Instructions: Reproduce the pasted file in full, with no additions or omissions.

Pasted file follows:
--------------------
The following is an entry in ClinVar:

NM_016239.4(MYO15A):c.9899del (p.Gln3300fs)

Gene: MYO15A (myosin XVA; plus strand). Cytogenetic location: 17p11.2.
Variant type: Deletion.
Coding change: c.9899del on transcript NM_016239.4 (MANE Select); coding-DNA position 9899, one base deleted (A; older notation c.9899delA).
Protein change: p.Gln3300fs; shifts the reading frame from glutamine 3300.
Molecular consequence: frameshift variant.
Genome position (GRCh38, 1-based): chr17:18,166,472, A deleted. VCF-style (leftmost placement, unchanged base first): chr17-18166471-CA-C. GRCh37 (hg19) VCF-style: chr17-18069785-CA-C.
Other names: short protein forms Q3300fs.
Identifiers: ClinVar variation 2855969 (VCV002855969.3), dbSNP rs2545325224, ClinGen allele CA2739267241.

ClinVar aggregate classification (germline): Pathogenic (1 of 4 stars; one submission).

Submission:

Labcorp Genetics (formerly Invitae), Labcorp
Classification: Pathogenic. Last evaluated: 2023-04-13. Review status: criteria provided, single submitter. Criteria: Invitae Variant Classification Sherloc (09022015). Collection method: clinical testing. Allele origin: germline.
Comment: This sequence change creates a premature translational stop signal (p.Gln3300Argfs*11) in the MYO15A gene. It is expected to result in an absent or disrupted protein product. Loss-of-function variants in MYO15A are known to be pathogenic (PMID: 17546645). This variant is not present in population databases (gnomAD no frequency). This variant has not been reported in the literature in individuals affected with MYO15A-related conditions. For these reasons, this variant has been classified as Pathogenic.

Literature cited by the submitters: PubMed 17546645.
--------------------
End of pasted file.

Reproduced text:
The following is an entry in ClinVar:

NM_016239.4(MYO15A):c.9899del (p.Gln3300fs)

Gene: MYO15A (myosin XVA; plus strand). Cytogenetic location: 17p11.2.
Variant type: Deletion.
Coding change: c.9899del on transcript NM_016239.4 (MANE Select); coding-DNA position 9899, one base deleted (A; older notation c.9899delA).
Protein change: p.Gln3300fs; shifts the reading frame from glutamine 3300.
Molecular consequence: frameshift variant.
Genome position (GRCh38, 1-based): chr17:18,166,472, A deleted. VCF-style (leftmost placement, unchanged base first): chr17-18166471-CA-C. GRCh37 (hg19) VCF-style: chr17-18069785-CA-C.
Other names: short protein forms Q3300fs.
Identifiers: ClinVar variation 2855969 (VCV002855969.3), dbSNP rs2545325224, ClinGen allele CA2739267241.

ClinVar aggregate classification (germline): Pathogenic (1 of 4 stars; one submission).

Submission:

Labcorp Genetics (formerly Invitae), Labcorp
Classification: Pathogenic. Last evaluated: 2023-04-13. Review status: criteria provided, single submitter. Criteria: Invitae Variant Classification Sherloc (09022015). Collection method: clinical testing. Allele origin: germline.
Comment: This sequence change creates a premature translational stop signal (p.Gln3300Argfs*11) in the MYO15A gene. It is expected to result in an absent or disrupted protein product. Loss-of-function variants in MYO15A are known to be pathogenic (PMID: 17546645). This variant is not present in population databases (gnomAD no frequency). This variant has not been reported in the literature in individuals affected with MYO15A-related conditions. For these reasons, this variant has been classified as Pathogenic.

Literature cited by the submitters: PubMed 17546645.